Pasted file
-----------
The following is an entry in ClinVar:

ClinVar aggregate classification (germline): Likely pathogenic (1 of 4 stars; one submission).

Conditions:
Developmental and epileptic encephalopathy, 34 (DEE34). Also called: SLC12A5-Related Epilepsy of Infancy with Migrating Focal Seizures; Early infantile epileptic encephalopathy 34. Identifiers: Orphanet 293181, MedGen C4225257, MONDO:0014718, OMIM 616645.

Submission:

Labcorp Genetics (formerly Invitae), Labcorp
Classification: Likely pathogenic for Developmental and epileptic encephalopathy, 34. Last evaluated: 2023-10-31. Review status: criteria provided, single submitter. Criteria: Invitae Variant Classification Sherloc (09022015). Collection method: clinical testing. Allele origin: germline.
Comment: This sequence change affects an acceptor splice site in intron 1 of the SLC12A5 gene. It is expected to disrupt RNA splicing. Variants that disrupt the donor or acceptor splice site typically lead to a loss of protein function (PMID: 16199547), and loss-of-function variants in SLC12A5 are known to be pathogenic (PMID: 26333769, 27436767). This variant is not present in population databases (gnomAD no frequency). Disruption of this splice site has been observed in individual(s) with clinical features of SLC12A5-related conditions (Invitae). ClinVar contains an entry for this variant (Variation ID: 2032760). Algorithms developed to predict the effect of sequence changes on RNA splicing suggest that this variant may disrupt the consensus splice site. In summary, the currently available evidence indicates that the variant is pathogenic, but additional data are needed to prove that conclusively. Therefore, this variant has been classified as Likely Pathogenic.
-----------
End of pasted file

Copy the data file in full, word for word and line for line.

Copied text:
The following is an entry in ClinVar:

ClinVar aggregate classification (germline): Likely pathogenic (1 of 4 stars; one submission).

Conditions:
Developmental and epileptic encephalopathy, 34 (DEE34). Also called: SLC12A5-Related Epilepsy of Infancy with Migrating Focal Seizures; Early infantile epileptic encephalopathy 34. Identifiers: Orphanet 293181, MedGen C4225257, MONDO:0014718, OMIM 616645.

Submission:

Labcorp Genetics (formerly Invitae), Labcorp
Classification: Likely pathogenic for Developmental and epileptic encephalopathy, 34. Last evaluated: 2023-10-31. Review status: criteria provided, single submitter. Criteria: Invitae Variant Classification Sherloc (09022015). Collection method: clinical testing. Allele origin: germline.
Comment: This sequence change affects an acceptor splice site in intron 1 of the SLC12A5 gene. It is expected to disrupt RNA splicing. Variants that disrupt the donor or acceptor splice site typically lead to a loss of protein function (PMID: 16199547), and loss-of-function variants in SLC12A5 are known to be pathogenic (PMID: 26333769, 27436767). This variant is not present in population databases (gnomAD no frequency). Disruption of this splice site has been observed in individual(s) with clinical features of SLC12A5-related conditions (Invitae). ClinVar contains an entry for this variant (Variation ID: 2032760). Algorithms developed to predict the effect of sequence changes on RNA splicing suggest that this variant may disrupt the consensus splice site. In summary, the currently available evidence indicates that the variant is pathogenic, but additional data are needed to prove that conclusively. Therefore, this variant has been classified as Likely Pathogenic.